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SARS-CoV-2 variants have developed resistance to human interferons

Researchers at the University of Colorado Anschutz Medical Campus have investigated how antiviral proteins called interferons interact with SARS-CoV-2, the cause of COVID-19.

The study, published in Proceedings of the National Academy of Sciences USA, focuses on how the innate arm of the immune system defends against this coronavirus. The work resulted from a collaborative effort by multiple scientists, including the laboratories of Mario Santiago, PhD, associate professor of medicine and Eric Poeschla, MD, professor of medicine, both at the University of Colorado School of Medicine.

While the adaptive arm of the immune system responds definitively to infection by generating antibodies and T cells, the innate arm forms an earlier, first line of defense by recognising conserved molecular patterns in pathogens. “SARS-CoV-2 just recently crossed the species barrier into humans and continues to adapt to its new host,” commented Poeschla. “Much attention has deservedly focused on the virus’s serial evasions of neutralising antibodies. The virus seems to be adapting to evade innate responses as well.”

Interferons are central molecules in the innate immune system that trigger a cascade of antiviral responses in cells within minutes of infection. As such, the interferon pathway could significantly reduce the levels of virus initially produced by an infected individual.

“They are clinically viable therapeutic agents that have been studied for viruses like HIV-1 for years,” commented Santiago. “Here we looked at up to 17 different human interferons and found that some interferons, such as IFNalpha8, more strongly inhibited SARS-CoV-2. Importantly, later variants of the virus have developed significant resistance to their antiviral effects. For example, substantially more interferon would be needed to inhibit the omicron variant than the strains isolated during the earliest days of the pandemic.”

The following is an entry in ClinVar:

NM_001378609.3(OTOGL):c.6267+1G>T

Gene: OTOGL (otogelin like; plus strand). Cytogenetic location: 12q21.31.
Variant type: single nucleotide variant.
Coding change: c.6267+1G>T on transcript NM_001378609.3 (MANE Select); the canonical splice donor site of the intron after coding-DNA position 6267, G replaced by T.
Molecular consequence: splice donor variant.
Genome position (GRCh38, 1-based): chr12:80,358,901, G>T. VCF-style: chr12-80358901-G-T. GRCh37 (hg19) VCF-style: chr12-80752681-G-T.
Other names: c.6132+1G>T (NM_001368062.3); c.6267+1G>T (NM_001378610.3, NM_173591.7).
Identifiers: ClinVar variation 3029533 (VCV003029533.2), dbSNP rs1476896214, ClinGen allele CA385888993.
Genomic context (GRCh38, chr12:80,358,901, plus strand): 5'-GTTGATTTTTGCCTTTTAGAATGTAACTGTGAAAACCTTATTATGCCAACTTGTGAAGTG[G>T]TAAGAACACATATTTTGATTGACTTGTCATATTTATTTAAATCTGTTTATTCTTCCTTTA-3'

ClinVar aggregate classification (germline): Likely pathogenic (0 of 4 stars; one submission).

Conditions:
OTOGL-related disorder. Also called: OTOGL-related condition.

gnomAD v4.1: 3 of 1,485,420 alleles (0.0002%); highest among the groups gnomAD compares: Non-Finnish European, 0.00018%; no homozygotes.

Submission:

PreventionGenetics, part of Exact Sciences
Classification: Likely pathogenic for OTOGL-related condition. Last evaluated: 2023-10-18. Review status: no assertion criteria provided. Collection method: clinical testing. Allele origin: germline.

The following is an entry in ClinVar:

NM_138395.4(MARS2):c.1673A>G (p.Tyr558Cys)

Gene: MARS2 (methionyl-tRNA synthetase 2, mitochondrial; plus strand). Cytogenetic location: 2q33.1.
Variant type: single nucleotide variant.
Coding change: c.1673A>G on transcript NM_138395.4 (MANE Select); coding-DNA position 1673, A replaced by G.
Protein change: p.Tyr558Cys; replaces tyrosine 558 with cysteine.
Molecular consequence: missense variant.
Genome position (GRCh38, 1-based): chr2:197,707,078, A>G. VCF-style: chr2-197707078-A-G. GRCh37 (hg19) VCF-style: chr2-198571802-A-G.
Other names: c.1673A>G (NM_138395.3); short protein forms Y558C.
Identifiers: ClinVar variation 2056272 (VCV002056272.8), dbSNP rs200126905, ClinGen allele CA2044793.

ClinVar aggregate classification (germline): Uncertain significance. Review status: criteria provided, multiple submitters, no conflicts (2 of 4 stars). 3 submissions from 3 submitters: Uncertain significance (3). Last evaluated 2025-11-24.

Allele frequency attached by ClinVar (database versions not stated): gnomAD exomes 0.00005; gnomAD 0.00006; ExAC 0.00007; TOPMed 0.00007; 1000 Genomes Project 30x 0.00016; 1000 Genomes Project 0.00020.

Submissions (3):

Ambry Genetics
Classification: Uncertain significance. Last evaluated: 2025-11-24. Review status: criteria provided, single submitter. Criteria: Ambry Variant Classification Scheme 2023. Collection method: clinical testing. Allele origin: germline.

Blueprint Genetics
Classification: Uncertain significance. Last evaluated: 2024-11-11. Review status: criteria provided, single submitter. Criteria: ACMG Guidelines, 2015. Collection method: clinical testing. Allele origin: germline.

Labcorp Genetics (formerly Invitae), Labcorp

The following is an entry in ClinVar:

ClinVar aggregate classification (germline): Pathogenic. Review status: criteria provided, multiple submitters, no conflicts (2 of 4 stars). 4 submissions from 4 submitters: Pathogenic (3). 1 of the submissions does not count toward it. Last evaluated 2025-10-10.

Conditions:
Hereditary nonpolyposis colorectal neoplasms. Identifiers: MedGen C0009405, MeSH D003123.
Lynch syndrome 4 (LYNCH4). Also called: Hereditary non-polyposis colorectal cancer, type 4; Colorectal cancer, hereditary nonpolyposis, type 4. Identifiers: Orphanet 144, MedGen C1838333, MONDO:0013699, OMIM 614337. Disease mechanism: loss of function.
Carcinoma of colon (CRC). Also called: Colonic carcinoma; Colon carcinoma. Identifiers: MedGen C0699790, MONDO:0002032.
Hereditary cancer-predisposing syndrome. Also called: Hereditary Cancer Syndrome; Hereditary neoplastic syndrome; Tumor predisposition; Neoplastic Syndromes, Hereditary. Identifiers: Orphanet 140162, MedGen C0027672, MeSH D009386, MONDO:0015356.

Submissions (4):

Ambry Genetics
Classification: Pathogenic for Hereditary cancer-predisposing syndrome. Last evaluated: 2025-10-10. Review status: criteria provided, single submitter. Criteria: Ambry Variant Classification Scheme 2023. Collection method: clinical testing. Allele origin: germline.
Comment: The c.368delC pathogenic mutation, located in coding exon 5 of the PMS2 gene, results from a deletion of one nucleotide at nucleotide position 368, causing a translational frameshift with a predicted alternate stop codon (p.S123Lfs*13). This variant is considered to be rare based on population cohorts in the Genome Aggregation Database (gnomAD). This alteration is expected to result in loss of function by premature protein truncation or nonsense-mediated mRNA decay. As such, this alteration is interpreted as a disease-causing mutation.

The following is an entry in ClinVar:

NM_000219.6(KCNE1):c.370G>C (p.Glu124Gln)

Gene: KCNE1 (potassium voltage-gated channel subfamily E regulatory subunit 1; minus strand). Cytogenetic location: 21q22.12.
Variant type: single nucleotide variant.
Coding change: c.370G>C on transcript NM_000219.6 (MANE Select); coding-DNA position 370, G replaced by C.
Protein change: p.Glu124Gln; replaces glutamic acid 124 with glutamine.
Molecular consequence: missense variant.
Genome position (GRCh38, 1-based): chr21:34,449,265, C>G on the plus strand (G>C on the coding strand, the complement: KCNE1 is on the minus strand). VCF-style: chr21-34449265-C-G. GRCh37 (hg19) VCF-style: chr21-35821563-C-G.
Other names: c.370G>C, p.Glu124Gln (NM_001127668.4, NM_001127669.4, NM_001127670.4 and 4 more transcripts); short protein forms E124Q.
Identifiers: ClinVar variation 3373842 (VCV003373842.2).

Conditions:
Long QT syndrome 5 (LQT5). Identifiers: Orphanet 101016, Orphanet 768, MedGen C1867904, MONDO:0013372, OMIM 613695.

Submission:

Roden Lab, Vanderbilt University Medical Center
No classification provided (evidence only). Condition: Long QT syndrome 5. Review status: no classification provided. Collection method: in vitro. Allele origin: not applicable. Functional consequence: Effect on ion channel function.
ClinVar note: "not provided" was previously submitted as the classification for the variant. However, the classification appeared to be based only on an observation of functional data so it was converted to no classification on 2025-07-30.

The data suggests that COVID-19 clinical trials on interferons – dozens of which are listed in clinicaltrials.gov – may need to be interpreted based on which variants were circulating when the study was conducted. Researchers say that future work to decipher which of SARS-CoV-2’s multitude of proteins might be evolving to confer interferon resistance may contribute in that direction.

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Upcoming Events

AfPP Annual Conference 2022

University of York
8-11 September 2022

Infection 360: What's trending in infection prevention & control

Edgbaston Stadium, Birmingham
27-28 September 2022

IP2022 IS COMING TO BOURNEMOUTH IN OCTOBER 2022

Bournemouth
17-19 October 2022

UKHCA Conference: Listen Up

Pendulum Hotel and Manchester Conference Centre, Manchester
3rd November 2022

MEDICA 2022

Dusseldorf Germany
14th November - 17th November

Future Surgery 2022

ExCel, London
15th - 16th November 2022

Access the latest issue of Clinical Services Journal on your mobile device together with an archive of back issues.

Download the FREE Clinical Services Journal app from your device's App store

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